In a bid to clean up Decatur, a city councilman wants to crack down on people who litter and hold business owners accountable for garbage that accumulates on their properties.
District 4 Councilman Charles Kirby wants the city to consider levying the maximum penalty on those caught littering to “make an example out of them” and show residents and visitors Decatur is serious about addressing the issue.
“We should send the message, ‘If you dump on the city of Decatur, we will dump on you,’ in the sense we are going to fine and punish you for doing it,” Kirby said.
Someone cited for “littering on the highway” in Decatur can be issued a $262 ticket, of which $100 is for the fine and $162 for court costs. That fee schedule is set by the state Legislature, Decatur Municipal Court Clerk Jessica Hayes said.
The maximum fine an Alabama judge can assess for littering is $500, City Attorney Herman Marks said.
“The judge could decide to put you in jail for littering,” Marks said.
In the past three years, only six municipal littering citations have been issued: none in 2012, two in 2011 and four in 2010, municipal court records show. Kirby wants Decatur to talk to its legislative delegation about strengthening state litter laws and passing a container-deposit law that 11 other states have enacted.
“Bottle bills” charge a fee per container when it’s sold. That fee, typically 5 cents or more, is refunded when the container is turned in to a recycling center.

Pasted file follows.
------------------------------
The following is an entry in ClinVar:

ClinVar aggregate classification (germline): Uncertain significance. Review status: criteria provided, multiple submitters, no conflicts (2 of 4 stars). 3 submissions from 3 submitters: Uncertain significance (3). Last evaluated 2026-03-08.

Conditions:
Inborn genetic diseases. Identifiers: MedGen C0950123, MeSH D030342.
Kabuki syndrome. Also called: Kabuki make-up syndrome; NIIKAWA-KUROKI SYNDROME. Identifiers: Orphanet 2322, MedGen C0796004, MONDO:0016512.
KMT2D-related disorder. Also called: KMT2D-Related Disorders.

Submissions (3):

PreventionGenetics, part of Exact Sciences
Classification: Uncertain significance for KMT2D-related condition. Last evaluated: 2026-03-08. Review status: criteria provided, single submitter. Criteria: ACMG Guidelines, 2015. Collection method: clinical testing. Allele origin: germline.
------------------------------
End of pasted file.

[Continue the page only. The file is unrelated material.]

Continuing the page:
Many residents have complained that Decatur needs to make maintenance and upkeep a priority as it tries to attract businesses, families and visitors.
Nearly two years after $900,000 in funding was cut from Parks and Recreation — the agency tasked with keeping the city clean and manicured — the city has yet to replace it. Councilmen said they plan to add funding for maintenance during the mid-fiscal year review in May.
“I don’t want to be negative about my hometown with so many good things going on, but I think the city and its citizens could do a better job cleaning up,” lifelong resident Sally Maynor said. “It’s not the city’s job to pick up litter in your front yard. You should have enough sense to do that yourself. But along the roads, (the city) needs to step it up.”
Some residents have proposed making those charged with littering pick up trash along highways alongside Morgan County inmates. Kirby said he favors the idea, but it’s not a simple fix.
“The problem is littering in Decatur is considered a non-criminal act, and we need to change our attitude as a community about that,” Kirby said. “We live in a heavy-commuter area, so many of the people throwing out trash and cigarette butts from their car windows don’t live here. But they look around and think it’s not a big deal.”
Kirby said out-of-town property owners, whether in their businesses or homes, play a large role in places becoming unkept. The number of complaints handled by the Community Development Department annually back that up: Half of the 1,500 private property complaints for violating the city weed, junk and litter ordinance stem from absentee property owners, code enforcement officer David Lee said.
Kirby proposes creating a database with contacts for shopping centers, strip malls and other businesses so responsible parties can be notified if trash accumulates on their properties. Since disposable cups, wrappers and bags from fast food restaurants make up the bulk of litter around town, those businesses should be involved too, he said.
“The city should be doing some kind of inspection — whether it’s through Community Development or simply police driving by and seeing it — and making the phone call to let someone know about it so it gets cleaned up,” he said.
Tiffeny Owens can be reached at 256-340-2440 or firstname.lastname@example.org.
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